|Overall Panel Fit:||9/10|
Other Camaro Models
Troy PD SCCA Camaro
Blood Drive ‘67 Camaro
Revenge of the Fallen Bumblebee
‘67 Camaro (Review)
‘69 Camaro Pace Car (Review)
Charlie‘s Angels ‘69 Camaro
Avengers Grimm Camaro ZL1
‘71 Camaro (Review)
‘16 Camaro (Review)
The Last Stand ZL1
‘85 Camaro (Review)
"Heavy Chevy" Camaro (Review)
Furious 7 Off-Road ‘67 Camaro (Review)
‘06 Camaro Concept (Review)
The third generation Camaro was a platform for many firsts: the first hatchback, the first four cylinder, the first with 16-inch wheels, and the first with fuel injection. It even broke a broader internal rule at GM limiting windshield rakes to 60° by placing the front glass at a more aerodynamic 62°. A limited number of convertibles were reintroduced to the Camaro in time for the model's 20th anniversary in 1987. This generation once again found a place in a major publication's top ten list, this time the IROC-Z in 1985's Car and Driver.
The Camaro is packaged in Jada's "Big Time Muscle" box. The only difference between this and other releases is the shape of the clear plastic trays holding the car in place, and the name tag on the front of the inner tray that now reads "1985 Chevy Camaro." There is also a sticker at the top right corner of the front window advertising the removable T-tops.
Continuing the theme we saw with the '67 and '71 Camaros, this was made when Jada's Big Time Muscle series was in its prime. The body is die-cast metal with plastic details for the sideview mirrors, grille, and lights. As good as the paint was on those older cars, this is arguably better still. The black is deep and glossy, with a sharp edge defining the matte silver rockers. The full-color Camaro flag is centered on the nose, a small "Z28" is printed on the rocker behind each front wheel, a large "IROC-Z" is in silver on both doors, and the rear bumper has "Tune-port injection" and "IROC-Z" printed in silver. The registration and printing on all of these is flawless, which is especially impressive on the emblem with its vertical stripes and intricate base. The front marker lights are printed on the front fenders in orange, while the rears are part of Camaro's distinctive wraparound taillights. These, along with the headlights, parking lights, and glass (including the T-tops) are cast in clear plastic. The tops and rear glass have a smoke tint, and the rear glass also has a sharply defined tint edge. Window fit is fantastic, with the parts designed to give a proper "flush fit" look. The rear lights have transparent paint for the markers and directionals, but the reverse lights are painted opaque white. As befitting this vintage, chrome plated plastic is limited to the light buckets and mirror glass—the door handles are painted to match the rocker trim. A small "Big Time Muscle" is printed in the bottom center of the rear window. Wheels are oversize Weld five-spokes in chrome, with big and bigger redline tires.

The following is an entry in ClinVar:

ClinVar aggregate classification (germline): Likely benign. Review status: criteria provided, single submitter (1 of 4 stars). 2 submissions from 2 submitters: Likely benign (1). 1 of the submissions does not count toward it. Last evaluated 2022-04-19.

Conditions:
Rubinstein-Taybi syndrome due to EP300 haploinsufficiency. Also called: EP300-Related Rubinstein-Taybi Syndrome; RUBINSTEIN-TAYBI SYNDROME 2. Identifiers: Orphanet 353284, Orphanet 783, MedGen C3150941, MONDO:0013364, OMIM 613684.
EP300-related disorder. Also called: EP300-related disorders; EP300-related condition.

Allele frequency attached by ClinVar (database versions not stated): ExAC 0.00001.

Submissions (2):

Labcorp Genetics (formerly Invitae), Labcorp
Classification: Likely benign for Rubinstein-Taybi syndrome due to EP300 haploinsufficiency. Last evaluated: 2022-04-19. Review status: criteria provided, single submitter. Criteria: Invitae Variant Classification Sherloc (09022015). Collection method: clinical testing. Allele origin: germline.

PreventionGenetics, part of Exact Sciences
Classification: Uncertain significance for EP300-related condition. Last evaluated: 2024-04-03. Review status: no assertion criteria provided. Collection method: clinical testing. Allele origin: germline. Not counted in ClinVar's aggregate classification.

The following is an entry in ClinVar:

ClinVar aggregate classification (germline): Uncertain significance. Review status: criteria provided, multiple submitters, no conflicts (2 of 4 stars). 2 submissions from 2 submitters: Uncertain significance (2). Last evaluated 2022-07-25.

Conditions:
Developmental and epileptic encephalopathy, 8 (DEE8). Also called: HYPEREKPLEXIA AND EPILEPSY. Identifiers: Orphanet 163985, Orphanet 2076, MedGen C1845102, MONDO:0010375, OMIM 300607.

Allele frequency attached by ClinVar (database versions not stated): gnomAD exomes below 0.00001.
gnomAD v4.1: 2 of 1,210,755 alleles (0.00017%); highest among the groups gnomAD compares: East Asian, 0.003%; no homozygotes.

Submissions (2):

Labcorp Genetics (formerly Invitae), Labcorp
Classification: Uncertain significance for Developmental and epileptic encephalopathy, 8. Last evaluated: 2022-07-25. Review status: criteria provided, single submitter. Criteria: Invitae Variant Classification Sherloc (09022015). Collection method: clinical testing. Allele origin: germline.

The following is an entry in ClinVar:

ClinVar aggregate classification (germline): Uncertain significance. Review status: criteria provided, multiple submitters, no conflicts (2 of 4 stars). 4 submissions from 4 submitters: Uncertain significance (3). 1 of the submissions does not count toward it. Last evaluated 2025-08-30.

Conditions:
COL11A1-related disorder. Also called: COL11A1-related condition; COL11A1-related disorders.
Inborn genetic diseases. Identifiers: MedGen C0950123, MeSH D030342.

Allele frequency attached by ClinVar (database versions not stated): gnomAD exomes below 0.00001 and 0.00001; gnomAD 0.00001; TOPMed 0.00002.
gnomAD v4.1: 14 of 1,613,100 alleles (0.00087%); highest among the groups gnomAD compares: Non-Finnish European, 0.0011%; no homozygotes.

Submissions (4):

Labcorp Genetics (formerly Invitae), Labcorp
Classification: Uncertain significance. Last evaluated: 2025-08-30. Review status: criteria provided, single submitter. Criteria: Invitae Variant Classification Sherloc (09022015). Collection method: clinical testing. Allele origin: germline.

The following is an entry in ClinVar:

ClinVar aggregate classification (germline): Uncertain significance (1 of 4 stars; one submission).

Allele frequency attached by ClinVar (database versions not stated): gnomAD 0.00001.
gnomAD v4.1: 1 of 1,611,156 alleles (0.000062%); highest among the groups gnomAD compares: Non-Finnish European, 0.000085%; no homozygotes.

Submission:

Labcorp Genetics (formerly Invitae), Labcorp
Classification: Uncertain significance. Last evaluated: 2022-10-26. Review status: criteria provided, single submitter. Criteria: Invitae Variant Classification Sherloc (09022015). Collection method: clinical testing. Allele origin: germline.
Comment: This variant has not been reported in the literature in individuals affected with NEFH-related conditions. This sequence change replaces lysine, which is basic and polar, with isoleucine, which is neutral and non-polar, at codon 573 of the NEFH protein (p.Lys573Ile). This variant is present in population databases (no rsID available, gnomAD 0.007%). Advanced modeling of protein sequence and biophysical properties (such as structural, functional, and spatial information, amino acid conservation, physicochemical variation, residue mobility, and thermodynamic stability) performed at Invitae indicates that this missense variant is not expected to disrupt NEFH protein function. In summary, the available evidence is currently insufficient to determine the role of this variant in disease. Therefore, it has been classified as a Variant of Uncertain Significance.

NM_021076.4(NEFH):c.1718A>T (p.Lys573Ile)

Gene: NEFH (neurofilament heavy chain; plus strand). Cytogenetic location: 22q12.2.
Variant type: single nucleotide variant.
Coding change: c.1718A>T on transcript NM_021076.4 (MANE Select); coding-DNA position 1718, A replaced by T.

The interior is almost entirely black, with only a chrome rear view mirror and printed gauge faces breaking up the look. Chevrolet had eliminated the separate trunk for this generation, integrating the cargo area with the interior. For this model, most of the floor has been given over to a set of wheel tubs, with only a narrow channel remaining between them and across the back by the taillights. Even so, this model probably has the most cargo capacity of any Jada Camaro.
Under the hood is a reasonable facsimile of a 350 with TPI. The injection manifold is chrome plated, while silver paint has been used to pick out the valve covers, washer and overflow bottles, and some of the plumbing. The chassis is Jada's usual simplified pan, this time with a chrome crossover muffler. The oversize rear tires cut into the pipe a bit, but that's a small price to pay.
The hood, doors, and rear hatch all open on smooth hinges that hold their positions easily, and both T-tops can be removed thanks to a set of snaps.
As with the rest of Jada's "Big Time Muscle" series, this evokes the look and feel of the car without being an exact replica. The third-gen Camaro was nearly monolithic with its 1980s styling, and the ground effects and achromatic paint further its appearance as a brutal street machine. Scaling is the usual oversize, still around 1/22.
These Camaros have always been a personal favorite of mine, and Jada did a great job capturing the look and feel of the IROC-Z. Another highly recommended entry in their Camaro series.
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